Thursday, October 5, 2017

Episode 371 Part III: Superman Comic Book Cover Dated July 1964: Action Comics #314!

Action Comics 314, July 1964!

Download Episode 371 Part III!

ACTION COMICS 314, July 1964, was published on May 28, 1964. It contained 32 pages for the cover price of 12¢. The editor was Mort Weisinger, and the cover was pencilled by Curt Swan, inked by Sheldon Moldoff and lettered by Joe Letterese.

- (6:27) THE DAY SUPERMAN BECAME THE FLASH (14 pgs.), written by Edmond Hamilton, drawn by Al Plastino and lettered by Joe Letterese. This story was reprinted in THE BEST OF DC 8.

- (25:22) The METROPOLIS MAILBAG letter column.

- (32:30) SUPERGIRL'S TRAGIC ORDEAL (11 pgs.), written by Leo Dorfman and drawn by Jim Mooney. This story was reprinted in SHOWCASE PRESENTS: SUPERGIRL vol. II.

Also highlighted in this issue are the ads and other features in this issue.

The final episode covering DC Comic's July 1964 Superman Family titles will feature SUPERMAN'S PAL JIMMY OLSEN 78! At the end of this episode the segment, ELSEWHERE IN DC COMICS, where I will feature the other DC Comics titles which carried the July or July/August 1964 cover dates, thanks to Mike's Amazing World Of DC Comics.

Then we will feature: SUPERMAN COMIC BOOKS COVER DATED AUGUST 1964: PART I: 80 PG. GIANT 1 (featuring Superman), PART II: WORLD'S FINEST COMICS 143, PART III: SUPERMAN 171, PART IV: ACTION COMICS 315 & PART V: SUPERMAN'S GIRL FRIEND LOIS LANE 51. At the end of this episode will be the next ELSEWHERE IN DC COMICS segment.

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1 comment:

  1. As I mentioned in a Facebook comment, I LOVE this comic! I have vivid boyhood memories of the cover, with the Superman costume accented by Flash's yellow boot, sleeve cuffs similar to the Flash's costume, and a mask, red like the Flash's, but open at the top like Kid Flash's. Wonderful design! I also have very fond memories of the story, "The Day Superman Became the Flash", showing alternative "origins" that would have led Superman to become the Atom, Aquaman, Green Arrow, Batman, and the Flash. I recall that some of the planets were under red suns, and some, yellow suns, allowing Kal-El's fate to match more closely the "real" counterparts'. Even as a boy, I thought that, when he was on the planet of the giants, it made little sense for him to wear a mask, or hide his identity. He was the only person his size on that planet! It was also interesting how, on the water world, he somehow developed telepathy, which otherwise was not one of the many super-powers he displayed throughout his career. The tragic ending of Flash Kal-El really upset me as a boy, too. As an adult, one of the things I like best about this story is that it follows the classic Silver Age narrative that Jor-El sent his son to Earth, not, as modern versions have it, to be a savior/Christ figure, but to be saved, more like Moses as a baby.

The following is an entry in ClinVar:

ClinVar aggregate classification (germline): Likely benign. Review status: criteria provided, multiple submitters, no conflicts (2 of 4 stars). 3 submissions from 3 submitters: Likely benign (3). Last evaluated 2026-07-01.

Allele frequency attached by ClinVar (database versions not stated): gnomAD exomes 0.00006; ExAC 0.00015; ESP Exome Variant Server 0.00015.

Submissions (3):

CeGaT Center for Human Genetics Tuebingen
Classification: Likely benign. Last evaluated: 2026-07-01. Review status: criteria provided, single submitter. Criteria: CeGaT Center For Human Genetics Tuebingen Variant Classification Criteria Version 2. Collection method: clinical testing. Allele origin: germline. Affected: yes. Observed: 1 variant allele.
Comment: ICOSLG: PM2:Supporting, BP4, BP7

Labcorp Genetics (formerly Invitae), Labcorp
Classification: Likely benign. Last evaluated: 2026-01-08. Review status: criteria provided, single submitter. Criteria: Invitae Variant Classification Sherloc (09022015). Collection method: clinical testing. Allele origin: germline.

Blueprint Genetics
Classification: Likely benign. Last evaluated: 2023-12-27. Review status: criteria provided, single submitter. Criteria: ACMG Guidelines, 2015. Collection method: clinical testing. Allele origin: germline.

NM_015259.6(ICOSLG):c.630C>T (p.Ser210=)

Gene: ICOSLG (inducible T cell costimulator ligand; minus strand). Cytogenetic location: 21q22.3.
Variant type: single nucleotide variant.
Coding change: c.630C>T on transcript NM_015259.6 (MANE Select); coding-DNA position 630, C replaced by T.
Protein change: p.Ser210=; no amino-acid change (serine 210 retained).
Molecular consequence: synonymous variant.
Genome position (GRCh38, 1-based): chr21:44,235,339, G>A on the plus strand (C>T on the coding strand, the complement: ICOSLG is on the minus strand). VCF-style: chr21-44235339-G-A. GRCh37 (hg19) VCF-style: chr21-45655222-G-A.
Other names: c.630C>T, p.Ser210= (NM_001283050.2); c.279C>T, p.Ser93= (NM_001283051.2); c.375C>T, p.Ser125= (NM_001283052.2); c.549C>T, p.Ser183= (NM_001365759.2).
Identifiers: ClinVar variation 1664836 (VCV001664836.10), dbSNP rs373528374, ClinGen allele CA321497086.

As for the Supergirl story, it was "off", even by Silver Age standards, I think, and, like you, I'd give this one a lower rating, even though I always enjoyed seeing Zor-El and Allura with super powers.